Tag: Dyspraxia

Handwriting Breakthrough – Helping Your Child with their Handwriting

Handwriting Breakthrough – Helping Your Child with their Handwriting

Woo hoo! It’s finally happened, we have had a breakthrough! I have to admit, I’ve beginning to stress quite a bit about B’s handwriting skills, but today we’ve had a major improvement, so I probably shouldn’t have worried quite so much.

Handwriting has always been a tricky issue in this house. B could write sentences with magnets from 2 years old, and I assumed that he would make the transition to writing with ease, but it never happened. He would construct the simplest sentences when under pressure to do so, and after consulting with paediatricians we discovered the combination of hyper mobility in his fingers and a major crash of confidence was really affecting his ability to write.

Over the past year or so we have tried various different pencils, with varying degrees of success, using pencil grips and a leaning board to help with writing, and using an assortment of fun activities to strengthen hand grip. We’ve bought many new toys and activities from The Happy Puzzle Company which have been invaluable in building B’s confidence and hand grip strength. A great piece of advice that I received from a friend was to work with games and ideas that didn’t have a specific goal or exact and correct method behind them. Children can really lose their confidence when they can’t do something, so let them just derive pleasure from the activity without a specific end goal.

We’ve used a huge range of construction toys from the traditional Lego and Knex to the slightly more unusual teifoc bricks which I’d highly recommend. Using clay, play dough and plasticine is back on the agenda. We’ve made a big effort to get outside more, building a mud kitchen, water ways, an around the world gardening project, and  turning  the tuff tray into a desert garage type play area.

It went against every fibre of my being to improve a skill, by doing anything but the skill itself, but it actually worked! The reverse “s” is now almost entirely the right way around, the back to front “f” is now right half of the time, and letters are going on lines with ascenders and descenders in the right place. B is so much happier that he doesn’t have to decipher every sentence for his audience, and I am mightily relieved that it worked.

If your child needs a little help with fine motor skill development to assist their hand writing, these are our top tips:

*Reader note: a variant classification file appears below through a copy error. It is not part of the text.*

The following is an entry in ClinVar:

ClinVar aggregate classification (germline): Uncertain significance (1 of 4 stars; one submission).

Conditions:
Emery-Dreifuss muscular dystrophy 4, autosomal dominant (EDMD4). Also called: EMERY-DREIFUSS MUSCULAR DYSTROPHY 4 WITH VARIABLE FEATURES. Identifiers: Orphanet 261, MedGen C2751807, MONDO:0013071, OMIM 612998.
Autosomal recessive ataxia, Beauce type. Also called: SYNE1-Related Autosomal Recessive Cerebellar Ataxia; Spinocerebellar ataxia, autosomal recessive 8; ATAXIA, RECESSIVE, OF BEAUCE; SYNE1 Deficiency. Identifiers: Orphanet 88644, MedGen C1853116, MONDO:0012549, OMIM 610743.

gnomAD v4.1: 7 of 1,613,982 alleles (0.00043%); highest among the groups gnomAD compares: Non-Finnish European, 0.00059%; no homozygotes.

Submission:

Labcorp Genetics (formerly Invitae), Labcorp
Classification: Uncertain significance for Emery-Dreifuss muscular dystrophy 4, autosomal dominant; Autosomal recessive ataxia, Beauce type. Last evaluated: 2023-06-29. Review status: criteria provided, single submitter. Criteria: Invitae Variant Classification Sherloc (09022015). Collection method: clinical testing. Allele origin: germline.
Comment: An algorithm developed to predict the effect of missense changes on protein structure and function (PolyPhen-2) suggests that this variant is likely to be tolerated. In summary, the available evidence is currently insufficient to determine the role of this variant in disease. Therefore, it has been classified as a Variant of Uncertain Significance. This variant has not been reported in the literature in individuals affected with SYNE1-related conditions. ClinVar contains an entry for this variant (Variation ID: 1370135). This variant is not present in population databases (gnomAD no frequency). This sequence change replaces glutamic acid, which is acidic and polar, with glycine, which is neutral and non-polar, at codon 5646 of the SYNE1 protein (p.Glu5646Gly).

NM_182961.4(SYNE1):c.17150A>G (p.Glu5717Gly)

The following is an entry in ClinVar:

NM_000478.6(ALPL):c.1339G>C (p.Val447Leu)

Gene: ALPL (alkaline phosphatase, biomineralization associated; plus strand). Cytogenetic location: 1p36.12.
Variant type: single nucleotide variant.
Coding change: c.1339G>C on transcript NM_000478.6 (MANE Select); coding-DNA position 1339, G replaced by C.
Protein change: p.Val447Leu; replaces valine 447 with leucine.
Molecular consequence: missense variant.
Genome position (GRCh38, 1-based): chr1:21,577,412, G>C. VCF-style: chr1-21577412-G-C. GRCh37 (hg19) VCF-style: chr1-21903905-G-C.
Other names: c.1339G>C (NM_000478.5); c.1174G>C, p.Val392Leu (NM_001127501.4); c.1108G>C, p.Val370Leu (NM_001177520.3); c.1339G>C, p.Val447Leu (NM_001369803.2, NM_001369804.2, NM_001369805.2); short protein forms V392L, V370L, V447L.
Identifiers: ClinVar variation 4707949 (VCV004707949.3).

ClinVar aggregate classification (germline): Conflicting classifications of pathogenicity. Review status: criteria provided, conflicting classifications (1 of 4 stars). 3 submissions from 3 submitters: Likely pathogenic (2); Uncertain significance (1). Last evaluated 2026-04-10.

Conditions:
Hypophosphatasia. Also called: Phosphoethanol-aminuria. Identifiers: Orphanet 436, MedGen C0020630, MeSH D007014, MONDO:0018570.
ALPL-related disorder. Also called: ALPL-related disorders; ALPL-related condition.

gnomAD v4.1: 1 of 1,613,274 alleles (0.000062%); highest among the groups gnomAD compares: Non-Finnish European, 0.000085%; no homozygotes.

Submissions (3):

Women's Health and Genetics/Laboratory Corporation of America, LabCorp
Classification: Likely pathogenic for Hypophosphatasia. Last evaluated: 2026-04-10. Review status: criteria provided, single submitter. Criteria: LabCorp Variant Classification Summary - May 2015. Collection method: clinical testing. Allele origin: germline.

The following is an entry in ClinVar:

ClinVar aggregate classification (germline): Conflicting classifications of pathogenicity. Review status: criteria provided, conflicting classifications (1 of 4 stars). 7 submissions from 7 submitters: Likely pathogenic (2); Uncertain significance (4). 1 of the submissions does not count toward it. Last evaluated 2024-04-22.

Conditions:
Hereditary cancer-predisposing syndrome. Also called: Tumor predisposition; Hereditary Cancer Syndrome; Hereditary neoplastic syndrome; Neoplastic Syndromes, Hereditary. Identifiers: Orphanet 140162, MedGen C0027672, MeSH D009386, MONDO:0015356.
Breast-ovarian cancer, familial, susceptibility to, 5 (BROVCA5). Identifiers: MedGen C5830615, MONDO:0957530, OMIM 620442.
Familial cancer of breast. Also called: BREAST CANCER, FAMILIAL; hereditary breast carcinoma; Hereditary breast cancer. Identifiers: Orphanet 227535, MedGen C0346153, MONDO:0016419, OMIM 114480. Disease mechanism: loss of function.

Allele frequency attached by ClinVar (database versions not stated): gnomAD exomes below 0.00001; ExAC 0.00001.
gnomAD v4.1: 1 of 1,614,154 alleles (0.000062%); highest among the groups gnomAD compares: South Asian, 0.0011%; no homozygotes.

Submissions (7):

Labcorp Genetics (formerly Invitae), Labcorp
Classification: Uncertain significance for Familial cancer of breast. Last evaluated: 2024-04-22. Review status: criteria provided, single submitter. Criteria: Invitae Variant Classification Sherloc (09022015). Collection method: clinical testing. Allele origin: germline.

• Painting with cars – take a couple of old toy cars, dip the wheels in paint, and drive over the paper.
  • Get digging – in sand or earth, with fingers or with tools. It’s a world away from writing, but good for exercising little hands.
  • Playdough, plasticine and clay – plasticine and clay can be a little tougher than Playdough, but using tools can help. It’s also quite good for getting frustrations out on, if your child is feeling fed up.
  • Using tweezers. Games like Operation are good for this, we also found a great game called Fruitfall, which is better if your child is wary of noisy games.
  • Play games! Games like Kerplunk are good for concentration on fine motor skills and good fun too.
  • Get building – Lego and Knex are the obvious choices, but it’s also worth looking at Joinks and some of the lesser known brands if your child isn’t necessarily drawn to the more popular ones.

If you’ve tips that worked for you and your children do let us know we’d love to hear!

The Great Outdoors – Encouraging Your Child Outside

The Great Outdoors – Encouraging Your Child Outside

You can’t help but notice how children don’t play outside as much as they used to. As a child I was always outside. I have so many memories from making algae fritters in my nan’s garden (don’t ask!) to building dens and climbing trees. Our freedom came with bikes and dare I say it, stay at home mums and no way of monitoring us 24/7. Im not convinced it’s all about the computer games kids have access to; we had a fab Atari console, but spent hours outside too.

B hasn’t always been too keen on being outside. He would nearly always choose to be inside drawing or making train networks or playing with Lego. In some ways I probably felt quite relieved a lot of the time. It meant I wasn’t continually getting mud out of the house and his fine motor skills were always very adept.

However, when B was at school in reception they flagged up that they thought he may be dyspraxic. After a thorough diagnostic appointment, it was noted that his gross motor skills sit on the 9th percentile. I often wonder if I should have encouraged him outside to climb more, dig, get dirty and build up his balance and other skill sets. I also missed so many signs as I just dismissed the signs as an inherited clumsiness. (I’m still reeling from discovering I’m the only grown up I know who falls off their bike a lot!)

When faced with a long list of exercises from the hospital to work on his hyper mobility (another gift from me), I knew we might struggle to maintain the routine. In its place we’ve tried to build our own program to incorporate them in a fun way. From weekly ice skating, trampolining, and ballet lessons. We are slowly transforming our garden. With a new mud kitchen, a water wall built from guttering, and a basketball net we are getting B to enjoy being outdoors more and more. We’ve built a willow dome, and a reading area into the playhouse, put together a beach on a tuff tray, and tried as much planting and growing as we can.

We’ll be updating our progress on what’s working for us here, any ideas on what works for your family are most welcome!

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